Who needs help with wealth planning?

In my view, everyone should look for advice on wealth management or succession planning. Each individual case is different and understanding your options early on will help match your ambitions and aspirations with actions.

Today, it is very common to get consultant services for financial investments either through a financial adviser, reviewing prestigious publications or listening to experts. This has become a mundane practice as it is tangible and it yields short- term gains that make it even more attractive. On the other hand, long-term wealth management is perceived as something in the distant future that is often not that optimistic and appealing to individuals.

Let me share an example that helps illustrate the different options and recommendations that adapt to different circumstances. If we have a person who is a US citizen, lives in the US and is married once with two kids. This is quite a different profile that might not need the same level of depth as a person who isn’t a US passport holder, lives in a different country, is divorced and has children from different marriages, as well as a family-run business with siblings. Both individuals will benefit from wealth management. However, the tools and services offered to each will be different.The core target audience for wealth management is residents in countries that are going through political and/or economic turmoil. It is a common practice for these individuals to invest their wealth in a different country than the one of their origin to ensure they can protect their wealth. They do so to ensure that their wealth will be managed according to their wants and needs and will be protected from local contexts.

Unfortunately, in my experience, most people do not realise the importance of wealth management until they are more mature in life or retired. It is never late, but at this stage of life, it is usually late to maximise the benefits, flexibility and outcome that can be managed with a long-term outlook. The pandemic has helped many of us realise how vulnerable we are and how quickly our lives can change. I hope that as we go back to a new normal, people keep this top of mind and reflect on planning their future to ensure it is aligned with their expectations and aspirations.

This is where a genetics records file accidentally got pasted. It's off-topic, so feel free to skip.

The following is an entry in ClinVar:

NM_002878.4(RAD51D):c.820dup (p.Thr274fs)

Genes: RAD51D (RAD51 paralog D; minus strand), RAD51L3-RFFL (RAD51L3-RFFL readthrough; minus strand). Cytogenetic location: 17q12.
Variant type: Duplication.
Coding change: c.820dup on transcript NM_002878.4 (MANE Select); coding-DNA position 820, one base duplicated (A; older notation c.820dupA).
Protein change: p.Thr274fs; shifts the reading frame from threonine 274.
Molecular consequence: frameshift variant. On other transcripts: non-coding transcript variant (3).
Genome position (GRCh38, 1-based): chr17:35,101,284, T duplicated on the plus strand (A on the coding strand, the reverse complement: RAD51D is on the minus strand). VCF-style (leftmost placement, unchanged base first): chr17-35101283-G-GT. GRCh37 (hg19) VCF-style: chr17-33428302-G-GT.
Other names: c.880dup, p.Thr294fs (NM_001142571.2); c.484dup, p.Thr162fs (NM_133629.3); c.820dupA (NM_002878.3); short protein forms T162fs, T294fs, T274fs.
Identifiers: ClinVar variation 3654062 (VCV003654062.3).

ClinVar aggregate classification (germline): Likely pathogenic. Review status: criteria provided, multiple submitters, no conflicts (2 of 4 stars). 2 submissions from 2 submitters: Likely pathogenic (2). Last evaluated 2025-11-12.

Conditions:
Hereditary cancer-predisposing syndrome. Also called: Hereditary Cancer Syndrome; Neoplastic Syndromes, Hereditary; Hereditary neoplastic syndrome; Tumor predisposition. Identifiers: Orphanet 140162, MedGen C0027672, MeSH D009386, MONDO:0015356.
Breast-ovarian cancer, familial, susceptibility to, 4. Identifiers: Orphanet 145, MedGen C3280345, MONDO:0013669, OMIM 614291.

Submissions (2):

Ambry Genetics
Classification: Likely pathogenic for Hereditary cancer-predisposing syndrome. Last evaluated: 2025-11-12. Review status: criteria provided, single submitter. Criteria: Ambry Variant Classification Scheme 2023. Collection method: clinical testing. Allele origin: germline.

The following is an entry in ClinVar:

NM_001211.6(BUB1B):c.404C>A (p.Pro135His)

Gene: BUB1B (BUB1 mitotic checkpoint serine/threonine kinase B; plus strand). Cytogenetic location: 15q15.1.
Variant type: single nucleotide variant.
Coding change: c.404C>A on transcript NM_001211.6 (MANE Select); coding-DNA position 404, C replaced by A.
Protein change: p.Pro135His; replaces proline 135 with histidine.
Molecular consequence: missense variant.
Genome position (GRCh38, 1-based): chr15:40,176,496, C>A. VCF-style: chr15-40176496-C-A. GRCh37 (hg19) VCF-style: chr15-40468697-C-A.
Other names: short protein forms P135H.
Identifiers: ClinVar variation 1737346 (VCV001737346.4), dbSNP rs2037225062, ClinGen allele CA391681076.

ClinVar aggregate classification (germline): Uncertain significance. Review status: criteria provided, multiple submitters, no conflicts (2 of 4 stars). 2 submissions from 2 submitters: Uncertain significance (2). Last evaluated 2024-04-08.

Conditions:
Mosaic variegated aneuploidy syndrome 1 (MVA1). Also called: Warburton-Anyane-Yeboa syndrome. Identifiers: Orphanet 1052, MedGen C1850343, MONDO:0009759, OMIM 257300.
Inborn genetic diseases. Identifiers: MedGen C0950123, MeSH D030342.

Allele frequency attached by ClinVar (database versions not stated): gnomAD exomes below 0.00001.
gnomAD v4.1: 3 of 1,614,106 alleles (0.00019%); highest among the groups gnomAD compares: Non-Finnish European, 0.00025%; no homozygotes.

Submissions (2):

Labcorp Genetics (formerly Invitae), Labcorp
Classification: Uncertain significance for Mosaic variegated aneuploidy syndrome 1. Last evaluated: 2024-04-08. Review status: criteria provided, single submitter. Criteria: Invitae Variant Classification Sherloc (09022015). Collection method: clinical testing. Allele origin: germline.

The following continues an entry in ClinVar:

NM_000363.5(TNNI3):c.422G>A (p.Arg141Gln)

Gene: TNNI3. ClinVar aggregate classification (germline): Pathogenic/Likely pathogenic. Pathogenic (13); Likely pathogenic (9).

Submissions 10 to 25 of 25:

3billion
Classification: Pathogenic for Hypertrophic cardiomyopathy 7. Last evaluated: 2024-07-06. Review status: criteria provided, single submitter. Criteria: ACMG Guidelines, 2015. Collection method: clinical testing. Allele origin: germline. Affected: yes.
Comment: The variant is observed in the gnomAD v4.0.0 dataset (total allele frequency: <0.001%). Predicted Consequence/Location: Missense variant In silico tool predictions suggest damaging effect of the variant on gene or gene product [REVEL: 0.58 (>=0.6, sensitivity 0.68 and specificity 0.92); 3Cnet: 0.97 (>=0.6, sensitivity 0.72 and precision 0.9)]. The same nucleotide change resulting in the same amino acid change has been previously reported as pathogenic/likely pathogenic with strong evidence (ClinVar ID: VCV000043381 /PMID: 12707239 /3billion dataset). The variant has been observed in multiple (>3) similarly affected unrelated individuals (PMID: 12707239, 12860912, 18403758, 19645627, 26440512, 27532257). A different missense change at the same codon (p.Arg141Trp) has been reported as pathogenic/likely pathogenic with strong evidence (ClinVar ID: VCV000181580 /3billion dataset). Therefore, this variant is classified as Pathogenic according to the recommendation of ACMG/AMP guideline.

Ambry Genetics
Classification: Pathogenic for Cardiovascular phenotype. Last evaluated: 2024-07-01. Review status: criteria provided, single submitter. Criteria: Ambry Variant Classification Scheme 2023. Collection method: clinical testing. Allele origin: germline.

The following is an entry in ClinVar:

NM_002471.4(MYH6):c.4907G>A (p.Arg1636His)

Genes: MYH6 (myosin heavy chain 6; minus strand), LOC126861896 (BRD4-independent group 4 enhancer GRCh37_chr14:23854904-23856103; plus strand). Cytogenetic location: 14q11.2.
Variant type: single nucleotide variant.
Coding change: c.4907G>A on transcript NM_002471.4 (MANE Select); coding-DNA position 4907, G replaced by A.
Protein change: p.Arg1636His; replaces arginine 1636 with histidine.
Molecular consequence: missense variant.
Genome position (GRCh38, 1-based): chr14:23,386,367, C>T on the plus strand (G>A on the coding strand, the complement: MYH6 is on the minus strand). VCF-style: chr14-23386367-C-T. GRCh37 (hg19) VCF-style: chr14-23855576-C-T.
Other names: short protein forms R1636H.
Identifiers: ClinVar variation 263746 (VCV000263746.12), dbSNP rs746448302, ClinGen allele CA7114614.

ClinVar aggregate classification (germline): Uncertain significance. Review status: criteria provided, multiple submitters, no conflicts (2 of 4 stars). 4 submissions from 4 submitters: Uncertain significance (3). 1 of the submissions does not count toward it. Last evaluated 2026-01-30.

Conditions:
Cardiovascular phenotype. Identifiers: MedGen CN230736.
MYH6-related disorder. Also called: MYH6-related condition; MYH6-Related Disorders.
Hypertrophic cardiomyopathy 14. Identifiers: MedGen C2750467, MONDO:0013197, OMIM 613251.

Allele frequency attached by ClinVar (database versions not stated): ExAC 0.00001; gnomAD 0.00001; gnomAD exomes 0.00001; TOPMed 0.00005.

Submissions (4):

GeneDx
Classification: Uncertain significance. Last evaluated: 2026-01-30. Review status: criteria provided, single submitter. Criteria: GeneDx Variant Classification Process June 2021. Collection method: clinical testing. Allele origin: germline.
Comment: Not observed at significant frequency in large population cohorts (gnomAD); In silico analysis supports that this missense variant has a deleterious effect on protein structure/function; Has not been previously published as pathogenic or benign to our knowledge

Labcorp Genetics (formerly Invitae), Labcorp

What are the key mistakes people make?

From my perspective, there are three common mistakes. The first and most common is that people think that there is a “one size fits all” solution. Word of mouth is usually a great way to spread information but when it comes to wealth planning, some people want to replicate what they have heard from families, partners, friends or neighbours. The reality is that usually each individual’s situation, wants and needs are different and therefore the “best” outcome of the planning can be quite different from case to case.
A second common mistake is to think that once the planning is done, it is done for good and it should not be revisited. This is not accurate as our personal context, the economic environment, and the laws and regulations can change, and we might need to adapt to meet the trustees’ goals.

Finally, sometimes and even without bad intentions, some local advisers or accounting advisers that are close to the individual can begin to provide advice based on what they have heard. However, in many instances, this may not be their camp of expertise and they can provide misleading information or generate false perceptions of what would or wouldn’t work for the individual.

When working with a wealth management specialist, you will be guaranteed that you’re looking beyond the context of today. An experienced professional will recommend solutions that make sense for the future while minimising any associated risks. They’ll look for alternatives that result in saving money and avoiding future bureaucracy and unnecessary costs.